The last two years have been the hardest of their tempestuous goldfish-bowl lives for those two longtime teammates, Reggie Jackson and Catfish Hunter.

The two old Oakland A's look at each other in these times of public torment with professional respect and personal understanding - something that neither man has come to expect from the world at large, or even from their New York Yankee teammates.

"Our faces have aged a lot in the last two years," said Jackson. "Cat's getting the gray hair. Me, too. We've both got a lot more wrinkles . . . they call 'em character lines," Jackson laughed ruefully.

"Catfish and I have learned a lot about character in the last two seasons."

Hunter's problems have been physical - a chronic shoulder misery that has threatened to end his career at age 32, and forces him to say, "I'll retire after next season, no matter what."

Jackson's woes have been psychic - a chronic personality clash with his now-deposed manager, Billy Martin, who tried to punch him, called him "a born liar" in public, suspended him and missed no opportunity to humiliate his star player.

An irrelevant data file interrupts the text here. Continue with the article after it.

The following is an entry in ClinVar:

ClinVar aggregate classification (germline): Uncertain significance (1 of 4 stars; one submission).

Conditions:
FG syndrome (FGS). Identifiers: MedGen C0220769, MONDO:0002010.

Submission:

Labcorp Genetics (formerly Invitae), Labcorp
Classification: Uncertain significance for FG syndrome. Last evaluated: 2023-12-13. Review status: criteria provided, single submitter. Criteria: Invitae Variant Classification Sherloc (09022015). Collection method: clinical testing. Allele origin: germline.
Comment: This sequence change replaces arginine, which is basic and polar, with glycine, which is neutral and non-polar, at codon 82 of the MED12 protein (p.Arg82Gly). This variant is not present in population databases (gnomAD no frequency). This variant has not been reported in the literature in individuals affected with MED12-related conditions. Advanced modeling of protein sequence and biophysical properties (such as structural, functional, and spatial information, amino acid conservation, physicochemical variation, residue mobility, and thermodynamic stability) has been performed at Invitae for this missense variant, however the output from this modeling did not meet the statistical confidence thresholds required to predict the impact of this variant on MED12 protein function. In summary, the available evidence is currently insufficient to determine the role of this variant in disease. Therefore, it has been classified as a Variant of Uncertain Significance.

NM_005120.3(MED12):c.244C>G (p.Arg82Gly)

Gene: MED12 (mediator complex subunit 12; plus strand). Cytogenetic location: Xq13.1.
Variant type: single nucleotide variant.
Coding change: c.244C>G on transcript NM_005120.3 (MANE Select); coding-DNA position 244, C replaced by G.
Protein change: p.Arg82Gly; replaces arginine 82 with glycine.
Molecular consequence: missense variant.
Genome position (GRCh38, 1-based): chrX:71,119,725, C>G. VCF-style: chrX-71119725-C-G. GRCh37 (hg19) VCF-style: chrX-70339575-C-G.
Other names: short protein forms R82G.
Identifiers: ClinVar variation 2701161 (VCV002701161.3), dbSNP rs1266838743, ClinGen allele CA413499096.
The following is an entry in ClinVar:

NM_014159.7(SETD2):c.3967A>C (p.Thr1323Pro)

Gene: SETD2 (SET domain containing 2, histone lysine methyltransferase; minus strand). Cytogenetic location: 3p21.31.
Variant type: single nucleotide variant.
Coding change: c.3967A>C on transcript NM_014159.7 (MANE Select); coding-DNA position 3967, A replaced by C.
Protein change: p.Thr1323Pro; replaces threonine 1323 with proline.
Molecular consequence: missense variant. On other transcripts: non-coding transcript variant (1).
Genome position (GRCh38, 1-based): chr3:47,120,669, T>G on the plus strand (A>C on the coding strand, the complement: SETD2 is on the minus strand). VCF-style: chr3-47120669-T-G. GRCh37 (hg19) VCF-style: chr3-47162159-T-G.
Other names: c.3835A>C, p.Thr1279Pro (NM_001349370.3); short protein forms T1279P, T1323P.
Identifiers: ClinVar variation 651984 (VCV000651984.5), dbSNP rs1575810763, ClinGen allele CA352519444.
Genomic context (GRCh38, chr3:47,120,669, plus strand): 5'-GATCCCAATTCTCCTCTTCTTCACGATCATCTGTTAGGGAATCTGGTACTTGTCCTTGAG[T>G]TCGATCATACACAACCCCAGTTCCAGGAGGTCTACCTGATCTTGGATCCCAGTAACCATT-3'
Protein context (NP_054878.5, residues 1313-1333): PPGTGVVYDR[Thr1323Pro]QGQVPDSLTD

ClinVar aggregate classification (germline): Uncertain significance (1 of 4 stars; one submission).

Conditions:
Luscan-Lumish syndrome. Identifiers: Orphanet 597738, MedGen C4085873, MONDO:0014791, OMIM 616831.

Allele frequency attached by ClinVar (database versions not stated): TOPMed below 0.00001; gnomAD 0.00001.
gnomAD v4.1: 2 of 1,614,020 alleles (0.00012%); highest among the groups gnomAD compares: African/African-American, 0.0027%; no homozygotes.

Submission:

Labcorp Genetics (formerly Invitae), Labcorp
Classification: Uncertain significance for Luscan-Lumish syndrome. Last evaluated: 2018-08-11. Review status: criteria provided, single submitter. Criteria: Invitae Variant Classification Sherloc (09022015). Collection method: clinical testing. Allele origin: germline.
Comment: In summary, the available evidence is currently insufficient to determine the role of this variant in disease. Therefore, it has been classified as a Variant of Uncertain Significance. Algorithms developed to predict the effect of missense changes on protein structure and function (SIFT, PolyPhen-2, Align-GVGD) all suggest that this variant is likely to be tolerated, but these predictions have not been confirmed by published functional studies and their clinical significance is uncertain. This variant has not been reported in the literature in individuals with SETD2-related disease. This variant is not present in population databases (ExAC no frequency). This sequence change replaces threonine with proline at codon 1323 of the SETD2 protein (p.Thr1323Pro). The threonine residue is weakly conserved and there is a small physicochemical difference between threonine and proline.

No one will ever know whether Hunter's shoulder or Jackson's manager was the bigger pain.

Now, at last, both Reggie and Catfish think they see an exodus from their wealthy, but wearisome, wildernesses.

Hunter is aglow with a nimbus of relief. His shoulder cure is complete for the moment, and also utterly fragile.

"Each time I go to the bullpen to warm up, I wait for the pain to come with me," said Hunter. "But it hasn't come yet.

"I've pitched six times since I came back from the disabled list. One time I couldn't find the plate. One time (a week ago) I has as good stuff as I ever had in my life and pitched a shutout.

"The other times I had no pain, and I had my control," said Hunter, pausing to savor the last word. "That's all I ask."

"You can't have control with pain. You think you can. You tell yourself to ignore it, pitch through it. But when you get right down to it, down to the release point . . . You can't do it. The pain hits you and you flinch."

Hunter paused again: "And you get your brains beat out."

Just six weeks ago, Hunter suggested a cure for his arm trouble after being battered by a Boston home-run barrage in Fenway Park.

"There's pain from the shoulder to the finger tips," said the stoic farm boy quietly. "I think it's time to cut the damn thing . . . off."

Instead of cutting, Hunter underwent a new therapy called shoulder manipulation, designed to tear down restrictive adhesions in the shoulder.